Today in Tech: Why Apple gave Scott Forstall the bootOctober 30, 2012: 12:25 PM ET
Also: PayPal lays off hundreds; Steve Ballmer's new mission for Microsoft.
Inside Apple's major shakeup [FORTUNE]
Indeed, as Hurricane Sandy barreled toward the East Coast, a worsening storm embroiled Apple too. Suffice it to say that even as Apple's stock-market valuation has made the company the biggest in the world, these past few months haven't been Apple's finest. Little by little, mistakes that, taken in isolation, might have seemed trivial have added up to represent a company that needs to get its act together.
Apple executive refused to sign maps apology [THE WALL STREET JOURNAL]
The incident was the latest clash between Mr. Forstall, who oversaw Apple's mobile software unit, and other executives at the company. It led to one of the most significant management shake-ups in Apple's recent history and its most sweeping changes under Chief Executive Tim Cook. ... Mr. Browett, who only recently was appointed head of the company's retail operations, failed to fit in at Apple and made some mistakes. They included the faulty implementation of a new staffing formula that cut some employee hours too severely.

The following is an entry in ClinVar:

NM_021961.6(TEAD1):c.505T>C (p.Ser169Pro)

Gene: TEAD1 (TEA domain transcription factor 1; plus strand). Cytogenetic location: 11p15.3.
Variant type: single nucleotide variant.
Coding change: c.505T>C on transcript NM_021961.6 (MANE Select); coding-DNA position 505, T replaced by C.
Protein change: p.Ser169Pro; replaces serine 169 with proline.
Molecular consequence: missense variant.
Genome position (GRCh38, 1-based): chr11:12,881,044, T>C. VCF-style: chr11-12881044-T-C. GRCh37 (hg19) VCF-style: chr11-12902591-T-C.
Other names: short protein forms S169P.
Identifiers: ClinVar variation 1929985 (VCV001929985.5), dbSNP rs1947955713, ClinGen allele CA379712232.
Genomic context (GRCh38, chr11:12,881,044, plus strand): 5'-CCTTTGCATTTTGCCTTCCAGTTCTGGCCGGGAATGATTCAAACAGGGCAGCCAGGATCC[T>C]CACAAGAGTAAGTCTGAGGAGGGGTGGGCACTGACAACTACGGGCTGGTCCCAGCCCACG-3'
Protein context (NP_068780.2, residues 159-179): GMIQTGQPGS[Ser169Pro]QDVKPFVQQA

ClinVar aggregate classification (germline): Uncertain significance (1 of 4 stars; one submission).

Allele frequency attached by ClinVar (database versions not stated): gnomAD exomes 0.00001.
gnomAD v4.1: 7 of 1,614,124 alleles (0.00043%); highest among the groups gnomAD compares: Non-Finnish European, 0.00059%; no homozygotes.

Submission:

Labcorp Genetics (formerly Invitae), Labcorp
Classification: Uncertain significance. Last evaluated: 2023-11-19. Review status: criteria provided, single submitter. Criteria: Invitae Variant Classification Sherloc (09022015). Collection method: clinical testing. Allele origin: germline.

eBay's PayPal cuts 445 jobs in restructuring [CNNMONEY]
About 325 full-time PayPal employees, mainly in the product and tech sectors, were told Monday of the layoffs. PayPal is also cutting contracts with about 120 contractors, but it was unclear if they were also informed on Monday.
The 325 full-time employees being cut represent 2.5% of PayPal's full-time workforce of about 13,000.PayPal's parent company, eBay, will take a $15 million charge in the fourth quarter for the job cuts.
Ballmer's new mission for Microsoft [THE WALL STREET JOURNAL]
Mr. Ballmer: The number one thing it takes is a great product. You'll find things on Windows phones that you won't find on iPhone or Android, which isn't enough, but it's fantastic. Number two, people actually have to be able to see them, touch them and feel them. In the U.S., you can go into an AT&T store or a Verizon store and [Windows phones are] well presented, the salespeople know what they're talking about. Number three, we have to tell the story in our own voice. We have not done Windows-phone advertising for awhile. You'll see us get out and do that.
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